- North Koreans are now engaged in cybercrime more than ever before, and the local regime is supportive.
- There seems to be a rise in the mining of Monero, as well as the stealing of it from others.
- North Korean is financially isolated from the rest of the world, so they’re seeking ways to circumvent the sanctions.
The use of the internet in North Korean is climbing quickly, as the citizens of the country realize that there’s an abundance of opportunities to make ends meet there. Unfortunately, we’re not talking about freelancing or remote office work, but for stealing cryptocurrencies, bank accounts, credit cards, spreading ransomware, and anything else nasty you can think of. This is the situation right now according to a research report compiled by Insikt Group, and it’s very similar to what an IntSights study reported about the cybercrime rates in Venezuela.
Both countries are going through rough periods with the governments failing to provide the needful to the people, the economy receiving pressure from foreign entities, and the control over what goes on online being particularly lax. According to Inksikt, since 2017, there has been an increase of 300% in the online activity of North Koreans, which is also evident by the use of previously unresolved IP space, the setting up of new mail and FTP servers, as well as the commissioning of new DNS name servers. Interestingly, the peak usage days and hours are no longer at the weekends, but on the mornings of weekdays.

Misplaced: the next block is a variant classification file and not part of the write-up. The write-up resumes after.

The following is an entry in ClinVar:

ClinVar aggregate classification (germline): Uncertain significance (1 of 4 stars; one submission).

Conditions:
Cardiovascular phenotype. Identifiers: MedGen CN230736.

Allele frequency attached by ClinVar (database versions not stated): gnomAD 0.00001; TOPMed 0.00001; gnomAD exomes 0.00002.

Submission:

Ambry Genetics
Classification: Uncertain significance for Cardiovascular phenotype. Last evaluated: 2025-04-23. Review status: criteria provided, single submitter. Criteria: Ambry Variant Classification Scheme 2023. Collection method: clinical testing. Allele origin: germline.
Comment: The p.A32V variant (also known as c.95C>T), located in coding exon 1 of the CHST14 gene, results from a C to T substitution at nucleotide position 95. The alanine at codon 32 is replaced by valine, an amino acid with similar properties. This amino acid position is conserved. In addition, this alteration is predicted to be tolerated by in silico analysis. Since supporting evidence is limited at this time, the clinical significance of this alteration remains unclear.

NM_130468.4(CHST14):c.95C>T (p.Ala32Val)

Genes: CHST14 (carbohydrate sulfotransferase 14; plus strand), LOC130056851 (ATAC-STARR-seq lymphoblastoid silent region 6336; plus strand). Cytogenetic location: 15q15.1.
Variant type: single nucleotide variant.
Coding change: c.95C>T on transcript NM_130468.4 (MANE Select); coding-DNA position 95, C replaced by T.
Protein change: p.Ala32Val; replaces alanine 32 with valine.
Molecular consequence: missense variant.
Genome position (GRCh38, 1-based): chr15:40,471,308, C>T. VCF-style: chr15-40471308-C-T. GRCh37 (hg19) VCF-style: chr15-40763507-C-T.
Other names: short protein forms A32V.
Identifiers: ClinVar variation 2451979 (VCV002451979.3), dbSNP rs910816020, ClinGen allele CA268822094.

The report also mentions a spike in the use of VPN (Virtual Private Network) tools, which internet users deploy in order to circumvent internet blockages and control measures that are imposed by the government, as well as to hide from their online victims. Finally, there is a ten-fold increase in the mining of Monero that derives from North Korean IP addresses, which is preferred for its privacy-protection features, it’s low requirements on the hardware power, and the fact that all transactions with it are untraceable. This also supports the theory that the Kim regime actually backs these operations to help generate revenue for international insurance frauds.
North Korea has to deal with a number of sanctions right now, so it is clear that Kim Jong Un would like to use the internet as a means of circumvention. No matter how much financial, military, and political isolation the world’s leaders want to impose on North Korea, the internet will always be a channel for them that can’t be plugged. State-supported actors from the northern side of the peninsula have been bashing international targets for many years now, causing trouble on both governmental entities as well as casual users.